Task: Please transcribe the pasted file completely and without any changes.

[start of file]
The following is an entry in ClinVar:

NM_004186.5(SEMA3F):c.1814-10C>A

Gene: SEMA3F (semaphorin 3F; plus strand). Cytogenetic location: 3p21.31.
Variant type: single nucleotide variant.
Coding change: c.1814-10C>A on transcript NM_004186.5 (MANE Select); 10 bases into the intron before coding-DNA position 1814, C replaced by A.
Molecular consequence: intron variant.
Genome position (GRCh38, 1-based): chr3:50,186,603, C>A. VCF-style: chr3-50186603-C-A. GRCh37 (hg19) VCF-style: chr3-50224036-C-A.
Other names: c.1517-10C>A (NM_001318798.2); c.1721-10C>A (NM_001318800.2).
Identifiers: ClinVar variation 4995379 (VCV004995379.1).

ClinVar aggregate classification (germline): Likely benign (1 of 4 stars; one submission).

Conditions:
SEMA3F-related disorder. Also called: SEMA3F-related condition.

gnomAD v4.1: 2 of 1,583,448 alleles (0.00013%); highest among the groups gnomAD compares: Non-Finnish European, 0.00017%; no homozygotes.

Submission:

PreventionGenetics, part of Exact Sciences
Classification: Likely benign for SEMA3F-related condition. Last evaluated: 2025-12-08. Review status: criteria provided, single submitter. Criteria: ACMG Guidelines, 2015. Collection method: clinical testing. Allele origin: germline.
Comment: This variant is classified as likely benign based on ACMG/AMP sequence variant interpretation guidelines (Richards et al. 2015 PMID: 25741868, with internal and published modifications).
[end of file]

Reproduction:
The following is an entry in ClinVar:

NM_004186.5(SEMA3F):c.1814-10C>A

Gene: SEMA3F (semaphorin 3F; plus strand). Cytogenetic location: 3p21.31.
Variant type: single nucleotide variant.
Coding change: c.1814-10C>A on transcript NM_004186.5 (MANE Select); 10 bases into the intron before coding-DNA position 1814, C replaced by A.
Molecular consequence: intron variant.
Genome position (GRCh38, 1-based): chr3:50,186,603, C>A. VCF-style: chr3-50186603-C-A. GRCh37 (hg19) VCF-style: chr3-50224036-C-A.
Other names: c.1517-10C>A (NM_001318798.2); c.1721-10C>A (NM_001318800.2).
Identifiers: ClinVar variation 4995379 (VCV004995379.1).

ClinVar aggregate classification (germline): Likely benign (1 of 4 stars; one submission).

Conditions:
SEMA3F-related disorder. Also called: SEMA3F-related condition.

gnomAD v4.1: 2 of 1,583,448 alleles (0.00013%); highest among the groups gnomAD compares: Non-Finnish European, 0.00017%; no homozygotes.

Submission:

PreventionGenetics, part of Exact Sciences
Classification: Likely benign for SEMA3F-related condition. Last evaluated: 2025-12-08. Review status: criteria provided, single submitter. Criteria: ACMG Guidelines, 2015. Collection method: clinical testing. Allele origin: germline.
Comment: This variant is classified as likely benign based on ACMG/AMP sequence variant interpretation guidelines (Richards et al. 2015 PMID: 25741868, with internal and published modifications).